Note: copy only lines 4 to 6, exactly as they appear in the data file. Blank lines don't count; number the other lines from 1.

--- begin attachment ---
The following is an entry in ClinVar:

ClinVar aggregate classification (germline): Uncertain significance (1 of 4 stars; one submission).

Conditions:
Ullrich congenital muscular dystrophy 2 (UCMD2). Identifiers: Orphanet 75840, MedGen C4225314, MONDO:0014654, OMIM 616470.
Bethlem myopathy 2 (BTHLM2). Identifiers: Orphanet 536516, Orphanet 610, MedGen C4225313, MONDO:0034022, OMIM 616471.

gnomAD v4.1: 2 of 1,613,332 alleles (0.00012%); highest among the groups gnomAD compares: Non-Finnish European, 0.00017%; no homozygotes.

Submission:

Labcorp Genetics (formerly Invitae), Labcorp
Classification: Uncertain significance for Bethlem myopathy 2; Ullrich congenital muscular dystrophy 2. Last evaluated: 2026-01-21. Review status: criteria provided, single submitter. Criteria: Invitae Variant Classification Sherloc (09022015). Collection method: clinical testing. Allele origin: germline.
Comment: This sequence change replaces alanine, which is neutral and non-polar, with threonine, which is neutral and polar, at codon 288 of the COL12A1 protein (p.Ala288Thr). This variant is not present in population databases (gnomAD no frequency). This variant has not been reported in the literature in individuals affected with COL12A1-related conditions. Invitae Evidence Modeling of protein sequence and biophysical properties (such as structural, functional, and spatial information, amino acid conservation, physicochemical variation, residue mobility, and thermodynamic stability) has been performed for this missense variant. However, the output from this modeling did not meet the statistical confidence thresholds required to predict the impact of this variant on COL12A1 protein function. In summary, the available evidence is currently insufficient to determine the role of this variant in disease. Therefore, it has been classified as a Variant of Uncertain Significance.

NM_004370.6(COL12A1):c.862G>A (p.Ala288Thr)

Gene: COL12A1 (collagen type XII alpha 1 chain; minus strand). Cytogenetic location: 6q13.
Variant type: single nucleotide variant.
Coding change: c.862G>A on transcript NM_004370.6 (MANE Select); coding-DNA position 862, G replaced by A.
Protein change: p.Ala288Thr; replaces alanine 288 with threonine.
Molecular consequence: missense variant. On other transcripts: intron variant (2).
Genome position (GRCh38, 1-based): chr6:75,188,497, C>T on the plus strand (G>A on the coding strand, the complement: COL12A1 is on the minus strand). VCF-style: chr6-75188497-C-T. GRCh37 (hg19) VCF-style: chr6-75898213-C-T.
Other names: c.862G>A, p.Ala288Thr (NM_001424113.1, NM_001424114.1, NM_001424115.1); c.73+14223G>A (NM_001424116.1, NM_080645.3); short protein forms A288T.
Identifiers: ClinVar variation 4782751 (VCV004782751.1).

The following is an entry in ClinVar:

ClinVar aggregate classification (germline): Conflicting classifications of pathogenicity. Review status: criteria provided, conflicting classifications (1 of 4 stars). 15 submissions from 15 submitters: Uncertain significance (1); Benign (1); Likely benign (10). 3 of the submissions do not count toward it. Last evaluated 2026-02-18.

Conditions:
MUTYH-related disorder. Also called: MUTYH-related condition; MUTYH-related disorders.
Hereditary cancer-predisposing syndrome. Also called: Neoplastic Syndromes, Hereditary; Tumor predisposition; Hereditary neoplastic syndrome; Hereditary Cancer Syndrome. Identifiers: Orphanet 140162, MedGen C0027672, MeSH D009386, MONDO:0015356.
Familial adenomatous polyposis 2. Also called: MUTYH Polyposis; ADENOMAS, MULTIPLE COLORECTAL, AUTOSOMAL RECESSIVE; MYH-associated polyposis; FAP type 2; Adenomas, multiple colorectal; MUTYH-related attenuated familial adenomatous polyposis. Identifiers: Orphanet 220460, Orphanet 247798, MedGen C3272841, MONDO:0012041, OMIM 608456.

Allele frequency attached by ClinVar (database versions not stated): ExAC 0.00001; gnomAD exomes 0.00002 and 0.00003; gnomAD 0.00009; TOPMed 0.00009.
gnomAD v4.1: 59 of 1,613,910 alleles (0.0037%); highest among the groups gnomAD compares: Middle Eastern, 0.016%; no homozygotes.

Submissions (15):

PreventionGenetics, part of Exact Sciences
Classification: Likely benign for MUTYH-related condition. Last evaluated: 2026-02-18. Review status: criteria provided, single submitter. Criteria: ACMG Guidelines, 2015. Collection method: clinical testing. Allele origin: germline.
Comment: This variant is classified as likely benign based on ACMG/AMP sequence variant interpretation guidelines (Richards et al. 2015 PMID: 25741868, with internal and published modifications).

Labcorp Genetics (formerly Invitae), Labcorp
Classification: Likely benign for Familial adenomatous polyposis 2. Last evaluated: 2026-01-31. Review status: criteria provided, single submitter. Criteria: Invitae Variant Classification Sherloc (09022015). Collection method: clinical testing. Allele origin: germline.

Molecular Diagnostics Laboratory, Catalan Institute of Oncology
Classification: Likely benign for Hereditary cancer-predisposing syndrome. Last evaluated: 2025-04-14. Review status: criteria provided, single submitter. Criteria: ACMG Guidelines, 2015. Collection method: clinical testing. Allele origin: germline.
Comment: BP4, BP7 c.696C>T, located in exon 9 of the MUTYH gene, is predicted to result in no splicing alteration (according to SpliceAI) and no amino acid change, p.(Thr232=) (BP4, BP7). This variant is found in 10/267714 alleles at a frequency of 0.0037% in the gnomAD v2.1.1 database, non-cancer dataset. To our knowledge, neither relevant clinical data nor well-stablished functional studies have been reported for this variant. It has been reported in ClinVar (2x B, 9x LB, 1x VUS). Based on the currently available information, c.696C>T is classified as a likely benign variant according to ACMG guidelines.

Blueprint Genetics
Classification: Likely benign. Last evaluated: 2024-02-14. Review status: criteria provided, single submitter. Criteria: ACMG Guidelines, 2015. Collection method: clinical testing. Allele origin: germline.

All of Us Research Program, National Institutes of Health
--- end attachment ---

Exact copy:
Ullrich congenital muscular dystrophy 2 (UCMD2). Identifiers: Orphanet 75840, MedGen C4225314, MONDO:0014654, OMIM 616470.
Bethlem myopathy 2 (BTHLM2). Identifiers: Orphanet 536516, Orphanet 610, MedGen C4225313, MONDO:0034022, OMIM 616471.

gnomAD v4.1: 2 of 1,613,332 alleles (0.00012%); highest among the groups gnomAD compares: Non-Finnish European, 0.00017%; no homozygotes.